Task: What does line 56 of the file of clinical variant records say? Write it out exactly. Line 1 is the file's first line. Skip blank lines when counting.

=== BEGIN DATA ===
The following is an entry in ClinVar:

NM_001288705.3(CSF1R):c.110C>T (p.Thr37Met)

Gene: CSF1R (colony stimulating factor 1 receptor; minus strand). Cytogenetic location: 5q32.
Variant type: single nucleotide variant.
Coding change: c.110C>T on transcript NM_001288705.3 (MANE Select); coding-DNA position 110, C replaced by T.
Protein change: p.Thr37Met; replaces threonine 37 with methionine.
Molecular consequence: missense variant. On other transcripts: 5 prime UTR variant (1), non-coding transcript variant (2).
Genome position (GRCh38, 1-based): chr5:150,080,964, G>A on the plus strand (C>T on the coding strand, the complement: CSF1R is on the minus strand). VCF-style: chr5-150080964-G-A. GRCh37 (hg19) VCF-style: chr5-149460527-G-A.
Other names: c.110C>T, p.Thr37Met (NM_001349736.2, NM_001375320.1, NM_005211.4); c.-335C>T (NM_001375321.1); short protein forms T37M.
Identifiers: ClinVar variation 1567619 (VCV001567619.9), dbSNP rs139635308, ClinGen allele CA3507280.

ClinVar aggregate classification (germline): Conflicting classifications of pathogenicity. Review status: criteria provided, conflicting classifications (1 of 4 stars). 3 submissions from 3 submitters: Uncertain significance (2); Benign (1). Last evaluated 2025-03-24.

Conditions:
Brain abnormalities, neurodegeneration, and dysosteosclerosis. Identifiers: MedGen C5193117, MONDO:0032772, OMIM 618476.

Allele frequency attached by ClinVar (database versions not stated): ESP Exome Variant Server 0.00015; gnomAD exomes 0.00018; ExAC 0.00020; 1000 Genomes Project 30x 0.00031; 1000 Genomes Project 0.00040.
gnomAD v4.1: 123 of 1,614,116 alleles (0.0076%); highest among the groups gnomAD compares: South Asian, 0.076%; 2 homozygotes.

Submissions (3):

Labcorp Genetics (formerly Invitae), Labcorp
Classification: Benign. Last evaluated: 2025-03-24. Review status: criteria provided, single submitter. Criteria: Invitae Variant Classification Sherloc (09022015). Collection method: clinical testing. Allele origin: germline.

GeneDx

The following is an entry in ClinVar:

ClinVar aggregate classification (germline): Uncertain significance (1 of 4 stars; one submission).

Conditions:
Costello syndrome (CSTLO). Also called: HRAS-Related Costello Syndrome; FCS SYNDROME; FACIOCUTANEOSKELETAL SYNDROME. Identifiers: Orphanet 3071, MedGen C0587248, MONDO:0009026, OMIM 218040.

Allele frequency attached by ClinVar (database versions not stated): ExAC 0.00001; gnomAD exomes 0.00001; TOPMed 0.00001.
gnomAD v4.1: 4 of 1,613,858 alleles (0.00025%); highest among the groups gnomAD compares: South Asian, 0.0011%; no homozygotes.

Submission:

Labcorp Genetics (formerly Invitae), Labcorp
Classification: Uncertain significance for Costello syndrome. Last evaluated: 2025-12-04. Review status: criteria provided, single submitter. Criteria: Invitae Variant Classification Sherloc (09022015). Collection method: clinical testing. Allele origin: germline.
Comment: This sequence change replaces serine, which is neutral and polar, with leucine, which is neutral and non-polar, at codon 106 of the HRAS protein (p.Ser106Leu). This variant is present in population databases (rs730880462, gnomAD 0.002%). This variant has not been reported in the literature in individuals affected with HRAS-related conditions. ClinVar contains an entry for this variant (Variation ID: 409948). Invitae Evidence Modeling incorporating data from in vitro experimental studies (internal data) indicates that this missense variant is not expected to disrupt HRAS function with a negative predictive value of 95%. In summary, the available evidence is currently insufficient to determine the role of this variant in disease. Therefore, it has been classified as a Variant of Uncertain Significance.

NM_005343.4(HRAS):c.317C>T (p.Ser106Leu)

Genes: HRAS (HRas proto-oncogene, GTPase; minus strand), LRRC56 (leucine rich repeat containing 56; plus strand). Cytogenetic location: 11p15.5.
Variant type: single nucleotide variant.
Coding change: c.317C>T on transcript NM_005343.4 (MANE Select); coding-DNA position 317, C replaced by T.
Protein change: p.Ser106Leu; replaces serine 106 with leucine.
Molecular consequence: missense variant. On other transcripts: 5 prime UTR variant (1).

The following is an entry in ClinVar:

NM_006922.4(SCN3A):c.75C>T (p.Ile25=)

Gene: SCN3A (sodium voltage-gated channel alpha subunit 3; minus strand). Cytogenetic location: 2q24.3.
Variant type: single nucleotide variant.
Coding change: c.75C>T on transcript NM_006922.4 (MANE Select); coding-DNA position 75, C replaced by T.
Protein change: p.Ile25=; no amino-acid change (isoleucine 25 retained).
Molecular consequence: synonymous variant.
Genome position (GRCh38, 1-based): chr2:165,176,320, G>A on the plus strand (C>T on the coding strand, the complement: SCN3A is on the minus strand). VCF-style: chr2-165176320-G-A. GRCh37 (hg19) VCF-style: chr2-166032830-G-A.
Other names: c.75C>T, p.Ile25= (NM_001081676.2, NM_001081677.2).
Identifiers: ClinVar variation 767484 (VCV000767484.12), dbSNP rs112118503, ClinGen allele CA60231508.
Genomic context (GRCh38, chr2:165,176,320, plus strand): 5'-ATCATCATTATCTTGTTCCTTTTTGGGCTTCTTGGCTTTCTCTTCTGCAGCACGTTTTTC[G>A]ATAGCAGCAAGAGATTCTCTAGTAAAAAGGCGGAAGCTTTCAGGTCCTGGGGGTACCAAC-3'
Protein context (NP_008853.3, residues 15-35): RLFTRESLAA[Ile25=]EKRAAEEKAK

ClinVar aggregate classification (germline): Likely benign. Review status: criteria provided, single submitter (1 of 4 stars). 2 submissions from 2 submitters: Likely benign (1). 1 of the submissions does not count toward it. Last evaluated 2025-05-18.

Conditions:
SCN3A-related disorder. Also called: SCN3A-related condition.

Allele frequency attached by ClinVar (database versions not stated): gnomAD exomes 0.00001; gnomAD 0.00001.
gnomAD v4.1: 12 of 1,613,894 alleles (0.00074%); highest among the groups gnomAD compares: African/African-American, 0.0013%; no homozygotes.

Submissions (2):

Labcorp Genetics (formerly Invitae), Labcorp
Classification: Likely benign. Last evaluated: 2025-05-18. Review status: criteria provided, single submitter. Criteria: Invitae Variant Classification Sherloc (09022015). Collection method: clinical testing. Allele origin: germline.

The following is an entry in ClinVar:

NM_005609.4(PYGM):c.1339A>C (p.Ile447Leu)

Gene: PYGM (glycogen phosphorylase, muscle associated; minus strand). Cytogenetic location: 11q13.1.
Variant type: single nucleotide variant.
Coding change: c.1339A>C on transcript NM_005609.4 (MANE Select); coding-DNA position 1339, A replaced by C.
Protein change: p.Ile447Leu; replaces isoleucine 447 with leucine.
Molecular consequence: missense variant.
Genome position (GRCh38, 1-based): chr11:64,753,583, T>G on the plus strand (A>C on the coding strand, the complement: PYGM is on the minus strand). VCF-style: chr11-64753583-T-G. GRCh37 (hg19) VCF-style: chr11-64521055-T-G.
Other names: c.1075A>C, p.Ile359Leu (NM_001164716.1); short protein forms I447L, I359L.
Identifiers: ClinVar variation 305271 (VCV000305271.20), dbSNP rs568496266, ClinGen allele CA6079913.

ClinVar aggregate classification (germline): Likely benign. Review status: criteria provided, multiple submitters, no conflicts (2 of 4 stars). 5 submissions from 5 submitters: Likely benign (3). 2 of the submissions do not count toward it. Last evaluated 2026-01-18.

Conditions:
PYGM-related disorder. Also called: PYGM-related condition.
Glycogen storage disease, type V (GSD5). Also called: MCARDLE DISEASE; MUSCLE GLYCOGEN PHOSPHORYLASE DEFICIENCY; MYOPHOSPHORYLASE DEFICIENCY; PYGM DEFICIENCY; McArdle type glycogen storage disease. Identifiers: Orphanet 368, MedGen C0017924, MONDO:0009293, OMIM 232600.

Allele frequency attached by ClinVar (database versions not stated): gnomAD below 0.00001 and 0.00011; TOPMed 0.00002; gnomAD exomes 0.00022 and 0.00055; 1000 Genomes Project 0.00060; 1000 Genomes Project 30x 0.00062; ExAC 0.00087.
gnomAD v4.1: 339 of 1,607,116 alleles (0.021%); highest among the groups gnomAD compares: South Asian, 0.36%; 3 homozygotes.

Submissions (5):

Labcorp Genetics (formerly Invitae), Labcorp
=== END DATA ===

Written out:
The following is an entry in ClinVar: